Sandorval ignored this, his attention focused on the axe of Garrock. The mercenary leader chose his moment to strike but before his weapon could be thrown he was blinded by an exploding crystal orb that Carlysle procured from inside his garments. The former cleric tossed the object at the feet of the man with great effect. The flash from the object lit the gloomy chamber, fully revealing the extent of the horror and carnage.
In pain, Garrock clutched his face. He moaned in agony and staggered blindly about the area, miraculously managing to remain standing as he drunkenly trod upon the corpses of his men.
"Seems you did have a trick up your sleeve," Sandorval said to Carlysle with a grim smile.
"But nothing able to stop that . . .," he replied, gesturing toward the shifting creature whose bulk slowly began filling the chamber. Its black, gelatinous body began absorbing one of the now dead mercenaries. It flowed over the dead man, slowly enveloping the corpse. To the trio's horror, it reanimated the slime-covered cadaver that rose up inside the viscous mass of the monster. The figure shambled toward the reeling, moaning Garrock. Its snaky tentacles formed obscenely elastic mouths that consumed the other corpses.
Garrock cried out, blindly swinging his axe in a futile attempt to continue the fight. Staggering over a fallen comrade, he somehow regained his balance. With a final desperate swing, his axe blade connected with the portion of the creature that had assimilated Garrock's former underling. The sharpened blade split the surface of the beast, creating a spray of black mist, cleaving the reanimated mercenary's head like a melon. Garrock laughed hysterically in triumph but his celebration was short-lived. The creature's bubbling, shifting mass quickly enveloped the man, extinguishing his mad laughter.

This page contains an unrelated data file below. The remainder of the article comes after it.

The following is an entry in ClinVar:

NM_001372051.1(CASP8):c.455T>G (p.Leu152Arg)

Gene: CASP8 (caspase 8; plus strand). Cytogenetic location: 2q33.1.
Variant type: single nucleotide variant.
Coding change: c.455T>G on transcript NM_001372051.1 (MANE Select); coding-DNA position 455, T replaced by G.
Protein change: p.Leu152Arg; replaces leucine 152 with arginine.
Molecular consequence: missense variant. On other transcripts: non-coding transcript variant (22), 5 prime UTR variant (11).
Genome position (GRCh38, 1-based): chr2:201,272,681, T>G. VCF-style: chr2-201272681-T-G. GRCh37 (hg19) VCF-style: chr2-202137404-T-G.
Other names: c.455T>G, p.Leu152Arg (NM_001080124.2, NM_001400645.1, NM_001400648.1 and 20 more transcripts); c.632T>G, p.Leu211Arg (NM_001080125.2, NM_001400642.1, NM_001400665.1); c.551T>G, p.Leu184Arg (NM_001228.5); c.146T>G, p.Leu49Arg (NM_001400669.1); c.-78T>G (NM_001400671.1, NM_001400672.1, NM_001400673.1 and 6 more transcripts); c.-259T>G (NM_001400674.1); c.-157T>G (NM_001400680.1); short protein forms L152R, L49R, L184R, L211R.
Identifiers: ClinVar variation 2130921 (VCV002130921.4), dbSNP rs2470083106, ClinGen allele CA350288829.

Carlysle and Sandorval watched this final act in stunned silence, caught completely unaware when Maug grabbed each of the men by their belts, pulling them into the black void beyond the threshold of the third stone door.
Sandorval awoke to the pleasing sound of children's laughter. He found himself in a large pasture of tall, gently swaying grass under a cloud-filled sky that partially obscured the three suns of Yhutran. Propping himself on one elbow, he nudged the young man he had come to know as Carlysle. The former cleric rubbed his eyes, starting in fear until realizing that he was no longer in peril. Sandorval placed a firm, reassuring hand upon the young man's shoulder and nodded in the direction from which the laughter emanated. Maug and two other children, apparently brother and sister, tossed a sand-filled leather ball as children will do. They were having a splendid time and Maug was truly happy, an emotion he had not experienced for some time.
Carlysle looked at Sandorval and spoke. "I think the boy will be fine."
Sandorval clasped his companion on the shoulder and grinned. "Carlysle, my friend, I think we will all be fine!"
The two men laughed, realizing that they and the boy had survived the first part of a strange journey whose final destination was still unknown. They had become friends and they were together.
For now, that was enough.
Created: October 28, 2006